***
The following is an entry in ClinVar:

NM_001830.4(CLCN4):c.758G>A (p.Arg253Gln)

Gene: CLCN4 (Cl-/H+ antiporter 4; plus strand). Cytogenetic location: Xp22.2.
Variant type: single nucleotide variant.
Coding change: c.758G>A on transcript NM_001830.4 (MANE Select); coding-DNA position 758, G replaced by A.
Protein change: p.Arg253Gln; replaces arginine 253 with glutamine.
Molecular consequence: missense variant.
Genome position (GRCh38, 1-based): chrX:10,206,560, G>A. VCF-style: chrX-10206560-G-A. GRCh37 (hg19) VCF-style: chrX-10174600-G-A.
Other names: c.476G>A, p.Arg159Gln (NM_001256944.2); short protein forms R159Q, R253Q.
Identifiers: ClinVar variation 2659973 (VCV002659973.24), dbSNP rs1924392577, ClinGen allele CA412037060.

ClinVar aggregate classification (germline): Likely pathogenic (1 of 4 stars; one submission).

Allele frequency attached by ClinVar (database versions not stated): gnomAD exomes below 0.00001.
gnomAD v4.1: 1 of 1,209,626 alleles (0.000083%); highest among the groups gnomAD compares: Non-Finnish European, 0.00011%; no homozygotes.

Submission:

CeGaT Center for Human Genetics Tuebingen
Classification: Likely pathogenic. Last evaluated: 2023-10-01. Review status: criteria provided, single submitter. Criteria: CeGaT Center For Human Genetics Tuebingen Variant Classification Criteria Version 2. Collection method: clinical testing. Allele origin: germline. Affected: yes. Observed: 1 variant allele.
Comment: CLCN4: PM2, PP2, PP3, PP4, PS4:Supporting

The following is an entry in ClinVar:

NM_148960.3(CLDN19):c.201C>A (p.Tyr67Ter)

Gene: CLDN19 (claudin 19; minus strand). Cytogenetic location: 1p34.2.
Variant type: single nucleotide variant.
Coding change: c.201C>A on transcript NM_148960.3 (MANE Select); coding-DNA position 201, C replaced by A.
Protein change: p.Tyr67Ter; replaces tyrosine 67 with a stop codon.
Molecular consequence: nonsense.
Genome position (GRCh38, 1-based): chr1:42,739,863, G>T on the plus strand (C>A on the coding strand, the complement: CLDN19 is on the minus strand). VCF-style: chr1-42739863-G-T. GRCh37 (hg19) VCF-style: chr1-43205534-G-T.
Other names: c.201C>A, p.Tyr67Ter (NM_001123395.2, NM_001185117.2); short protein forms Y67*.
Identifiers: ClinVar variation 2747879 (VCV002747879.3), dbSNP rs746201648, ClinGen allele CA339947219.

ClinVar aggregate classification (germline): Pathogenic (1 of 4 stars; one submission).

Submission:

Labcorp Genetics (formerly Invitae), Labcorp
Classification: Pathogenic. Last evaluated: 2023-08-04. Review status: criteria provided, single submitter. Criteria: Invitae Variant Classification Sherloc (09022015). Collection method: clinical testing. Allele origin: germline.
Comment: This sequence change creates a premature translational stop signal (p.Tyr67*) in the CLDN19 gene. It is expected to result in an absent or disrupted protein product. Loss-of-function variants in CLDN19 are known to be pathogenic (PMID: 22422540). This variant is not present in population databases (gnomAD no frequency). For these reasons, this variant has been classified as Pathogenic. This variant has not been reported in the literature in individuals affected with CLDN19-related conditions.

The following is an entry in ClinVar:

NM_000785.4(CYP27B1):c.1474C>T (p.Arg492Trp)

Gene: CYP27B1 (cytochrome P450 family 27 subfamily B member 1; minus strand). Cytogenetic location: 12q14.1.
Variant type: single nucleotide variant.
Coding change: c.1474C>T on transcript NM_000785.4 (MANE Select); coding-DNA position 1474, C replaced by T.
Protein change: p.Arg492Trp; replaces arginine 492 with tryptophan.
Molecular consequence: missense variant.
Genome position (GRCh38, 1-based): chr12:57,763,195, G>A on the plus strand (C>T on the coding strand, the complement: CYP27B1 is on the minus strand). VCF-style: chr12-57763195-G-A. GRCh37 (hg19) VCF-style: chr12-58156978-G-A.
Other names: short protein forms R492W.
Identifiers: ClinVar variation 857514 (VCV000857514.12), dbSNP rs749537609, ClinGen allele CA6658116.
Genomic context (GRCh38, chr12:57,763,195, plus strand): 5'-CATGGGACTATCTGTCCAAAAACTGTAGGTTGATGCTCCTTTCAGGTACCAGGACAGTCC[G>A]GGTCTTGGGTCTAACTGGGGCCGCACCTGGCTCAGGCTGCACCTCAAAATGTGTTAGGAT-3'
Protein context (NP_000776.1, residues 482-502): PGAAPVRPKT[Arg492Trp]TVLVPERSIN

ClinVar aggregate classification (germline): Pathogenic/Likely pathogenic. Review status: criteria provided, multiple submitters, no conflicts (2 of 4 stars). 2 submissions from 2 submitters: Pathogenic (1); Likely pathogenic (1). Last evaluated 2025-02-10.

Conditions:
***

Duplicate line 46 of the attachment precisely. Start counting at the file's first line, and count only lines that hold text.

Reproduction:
Conditions: